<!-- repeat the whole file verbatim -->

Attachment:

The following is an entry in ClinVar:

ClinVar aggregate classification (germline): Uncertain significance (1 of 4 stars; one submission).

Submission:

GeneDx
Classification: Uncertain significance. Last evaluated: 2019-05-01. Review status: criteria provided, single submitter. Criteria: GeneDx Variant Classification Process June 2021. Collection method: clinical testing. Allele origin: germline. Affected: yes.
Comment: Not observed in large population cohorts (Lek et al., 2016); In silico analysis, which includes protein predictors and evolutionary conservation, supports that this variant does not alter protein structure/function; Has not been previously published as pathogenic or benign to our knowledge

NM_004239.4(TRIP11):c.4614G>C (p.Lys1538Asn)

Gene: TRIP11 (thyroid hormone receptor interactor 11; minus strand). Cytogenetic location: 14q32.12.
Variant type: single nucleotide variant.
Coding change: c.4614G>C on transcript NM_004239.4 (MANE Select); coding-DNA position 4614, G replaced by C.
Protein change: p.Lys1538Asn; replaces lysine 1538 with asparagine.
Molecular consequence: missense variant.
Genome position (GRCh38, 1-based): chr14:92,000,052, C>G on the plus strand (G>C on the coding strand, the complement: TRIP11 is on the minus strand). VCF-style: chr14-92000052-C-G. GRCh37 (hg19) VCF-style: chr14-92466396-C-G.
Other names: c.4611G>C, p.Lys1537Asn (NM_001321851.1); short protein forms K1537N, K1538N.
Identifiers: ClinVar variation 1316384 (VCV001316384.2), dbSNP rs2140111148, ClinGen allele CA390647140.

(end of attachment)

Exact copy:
The following is an entry in ClinVar:

ClinVar aggregate classification (germline): Uncertain significance (1 of 4 stars; one submission).

Submission:

GeneDx
Classification: Uncertain significance. Last evaluated: 2019-05-01. Review status: criteria provided, single submitter. Criteria: GeneDx Variant Classification Process June 2021. Collection method: clinical testing. Allele origin: germline. Affected: yes.
Comment: Not observed in large population cohorts (Lek et al., 2016); In silico analysis, which includes protein predictors and evolutionary conservation, supports that this variant does not alter protein structure/function; Has not been previously published as pathogenic or benign to our knowledge

NM_004239.4(TRIP11):c.4614G>C (p.Lys1538Asn)

Gene: TRIP11 (thyroid hormone receptor interactor 11; minus strand). Cytogenetic location: 14q32.12.
Variant type: single nucleotide variant.
Coding change: c.4614G>C on transcript NM_004239.4 (MANE Select); coding-DNA position 4614, G replaced by C.
Protein change: p.Lys1538Asn; replaces lysine 1538 with asparagine.
Molecular consequence: missense variant.
Genome position (GRCh38, 1-based): chr14:92,000,052, C>G on the plus strand (G>C on the coding strand, the complement: TRIP11 is on the minus strand). VCF-style: chr14-92000052-C-G. GRCh37 (hg19) VCF-style: chr14-92466396-C-G.
Other names: c.4611G>C, p.Lys1537Asn (NM_001321851.1); short protein forms K1537N, K1538N.
Identifiers: ClinVar variation 1316384 (VCV001316384.2), dbSNP rs2140111148, ClinGen allele CA390647140.